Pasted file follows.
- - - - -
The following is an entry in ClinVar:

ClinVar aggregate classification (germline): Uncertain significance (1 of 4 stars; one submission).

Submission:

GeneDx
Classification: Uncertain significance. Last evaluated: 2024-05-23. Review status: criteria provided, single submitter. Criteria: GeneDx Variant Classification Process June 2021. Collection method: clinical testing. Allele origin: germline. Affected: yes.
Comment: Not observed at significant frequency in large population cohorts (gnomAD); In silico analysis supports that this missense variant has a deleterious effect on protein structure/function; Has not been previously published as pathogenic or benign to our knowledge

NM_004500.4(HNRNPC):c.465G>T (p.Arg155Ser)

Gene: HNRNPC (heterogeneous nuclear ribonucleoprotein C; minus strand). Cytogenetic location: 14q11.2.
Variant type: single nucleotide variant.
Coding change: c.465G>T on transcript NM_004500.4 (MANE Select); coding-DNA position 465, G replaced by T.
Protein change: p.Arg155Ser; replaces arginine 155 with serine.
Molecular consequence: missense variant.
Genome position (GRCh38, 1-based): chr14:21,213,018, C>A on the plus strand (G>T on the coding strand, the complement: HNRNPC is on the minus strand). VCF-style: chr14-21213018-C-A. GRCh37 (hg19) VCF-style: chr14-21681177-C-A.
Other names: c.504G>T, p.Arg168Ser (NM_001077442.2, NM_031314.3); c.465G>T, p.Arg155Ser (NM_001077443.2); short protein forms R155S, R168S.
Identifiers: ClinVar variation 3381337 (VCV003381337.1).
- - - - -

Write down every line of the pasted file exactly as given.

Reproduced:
The following is an entry in ClinVar:

ClinVar aggregate classification (germline): Uncertain significance (1 of 4 stars; one submission).

Submission:

GeneDx
Classification: Uncertain significance. Last evaluated: 2024-05-23. Review status: criteria provided, single submitter. Criteria: GeneDx Variant Classification Process June 2021. Collection method: clinical testing. Allele origin: germline. Affected: yes.
Comment: Not observed at significant frequency in large population cohorts (gnomAD); In silico analysis supports that this missense variant has a deleterious effect on protein structure/function; Has not been previously published as pathogenic or benign to our knowledge

NM_004500.4(HNRNPC):c.465G>T (p.Arg155Ser)

Gene: HNRNPC (heterogeneous nuclear ribonucleoprotein C; minus strand). Cytogenetic location: 14q11.2.
Variant type: single nucleotide variant.
Coding change: c.465G>T on transcript NM_004500.4 (MANE Select); coding-DNA position 465, G replaced by T.
Protein change: p.Arg155Ser; replaces arginine 155 with serine.
Molecular consequence: missense variant.
Genome position (GRCh38, 1-based): chr14:21,213,018, C>A on the plus strand (G>T on the coding strand, the complement: HNRNPC is on the minus strand). VCF-style: chr14-21213018-C-A. GRCh37 (hg19) VCF-style: chr14-21681177-C-A.
Other names: c.504G>T, p.Arg168Ser (NM_001077442.2, NM_031314.3); c.465G>T, p.Arg155Ser (NM_001077443.2); short protein forms R155S, R168S.
Identifiers: ClinVar variation 3381337 (VCV003381337.1).